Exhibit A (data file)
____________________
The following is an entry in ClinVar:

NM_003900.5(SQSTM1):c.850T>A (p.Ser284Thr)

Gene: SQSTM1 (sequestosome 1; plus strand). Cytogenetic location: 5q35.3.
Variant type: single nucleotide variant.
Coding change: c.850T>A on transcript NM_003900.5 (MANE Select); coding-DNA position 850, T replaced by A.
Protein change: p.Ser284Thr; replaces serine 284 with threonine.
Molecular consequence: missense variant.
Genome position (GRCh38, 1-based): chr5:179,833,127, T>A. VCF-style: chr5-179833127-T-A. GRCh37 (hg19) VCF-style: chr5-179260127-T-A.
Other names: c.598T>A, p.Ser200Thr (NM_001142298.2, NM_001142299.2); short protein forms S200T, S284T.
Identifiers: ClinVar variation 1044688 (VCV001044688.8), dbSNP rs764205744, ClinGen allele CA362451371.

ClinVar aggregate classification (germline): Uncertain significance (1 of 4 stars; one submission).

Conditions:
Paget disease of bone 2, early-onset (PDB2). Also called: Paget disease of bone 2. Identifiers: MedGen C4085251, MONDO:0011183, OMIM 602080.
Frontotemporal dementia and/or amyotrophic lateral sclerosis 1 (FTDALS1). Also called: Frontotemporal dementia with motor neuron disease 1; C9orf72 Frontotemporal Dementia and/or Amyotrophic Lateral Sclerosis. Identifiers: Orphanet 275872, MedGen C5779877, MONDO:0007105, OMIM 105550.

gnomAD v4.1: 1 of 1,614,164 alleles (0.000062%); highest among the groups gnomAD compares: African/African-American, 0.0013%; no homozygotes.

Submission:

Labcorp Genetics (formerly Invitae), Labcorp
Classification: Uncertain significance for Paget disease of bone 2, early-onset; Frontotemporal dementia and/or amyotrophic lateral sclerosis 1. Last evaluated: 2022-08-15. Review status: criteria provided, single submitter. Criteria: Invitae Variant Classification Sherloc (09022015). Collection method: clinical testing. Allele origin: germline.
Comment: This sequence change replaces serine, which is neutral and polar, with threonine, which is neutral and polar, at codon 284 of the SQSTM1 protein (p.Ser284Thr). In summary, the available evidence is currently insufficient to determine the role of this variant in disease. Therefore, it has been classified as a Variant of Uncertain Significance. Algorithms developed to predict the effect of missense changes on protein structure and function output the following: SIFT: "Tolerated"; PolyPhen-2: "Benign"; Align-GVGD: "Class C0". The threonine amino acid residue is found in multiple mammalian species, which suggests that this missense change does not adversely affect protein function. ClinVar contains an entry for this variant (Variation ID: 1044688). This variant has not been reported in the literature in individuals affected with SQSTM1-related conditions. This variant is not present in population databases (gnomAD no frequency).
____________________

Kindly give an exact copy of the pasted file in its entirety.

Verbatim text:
The following is an entry in ClinVar:

NM_003900.5(SQSTM1):c.850T>A (p.Ser284Thr)

Gene: SQSTM1 (sequestosome 1; plus strand). Cytogenetic location: 5q35.3.
Variant type: single nucleotide variant.
Coding change: c.850T>A on transcript NM_003900.5 (MANE Select); coding-DNA position 850, T replaced by A.
Protein change: p.Ser284Thr; replaces serine 284 with threonine.
Molecular consequence: missense variant.
Genome position (GRCh38, 1-based): chr5:179,833,127, T>A. VCF-style: chr5-179833127-T-A. GRCh37 (hg19) VCF-style: chr5-179260127-T-A.
Other names: c.598T>A, p.Ser200Thr (NM_001142298.2, NM_001142299.2); short protein forms S200T, S284T.
Identifiers: ClinVar variation 1044688 (VCV001044688.8), dbSNP rs764205744, ClinGen allele CA362451371.

ClinVar aggregate classification (germline): Uncertain significance (1 of 4 stars; one submission).

Conditions:
Paget disease of bone 2, early-onset (PDB2). Also called: Paget disease of bone 2. Identifiers: MedGen C4085251, MONDO:0011183, OMIM 602080.
Frontotemporal dementia and/or amyotrophic lateral sclerosis 1 (FTDALS1). Also called: Frontotemporal dementia with motor neuron disease 1; C9orf72 Frontotemporal Dementia and/or Amyotrophic Lateral Sclerosis. Identifiers: Orphanet 275872, MedGen C5779877, MONDO:0007105, OMIM 105550.

gnomAD v4.1: 1 of 1,614,164 alleles (0.000062%); highest among the groups gnomAD compares: African/African-American, 0.0013%; no homozygotes.

Submission:

Labcorp Genetics (formerly Invitae), Labcorp
Classification: Uncertain significance for Paget disease of bone 2, early-onset; Frontotemporal dementia and/or amyotrophic lateral sclerosis 1. Last evaluated: 2022-08-15. Review status: criteria provided, single submitter. Criteria: Invitae Variant Classification Sherloc (09022015). Collection method: clinical testing. Allele origin: germline.
Comment: This sequence change replaces serine, which is neutral and polar, with threonine, which is neutral and polar, at codon 284 of the SQSTM1 protein (p.Ser284Thr). In summary, the available evidence is currently insufficient to determine the role of this variant in disease. Therefore, it has been classified as a Variant of Uncertain Significance. Algorithms developed to predict the effect of missense changes on protein structure and function output the following: SIFT: "Tolerated"; PolyPhen-2: "Benign"; Align-GVGD: "Class C0". The threonine amino acid residue is found in multiple mammalian species, which suggests that this missense change does not adversely affect protein function. ClinVar contains an entry for this variant (Variation ID: 1044688). This variant has not been reported in the literature in individuals affected with SQSTM1-related conditions. This variant is not present in population databases (gnomAD no frequency).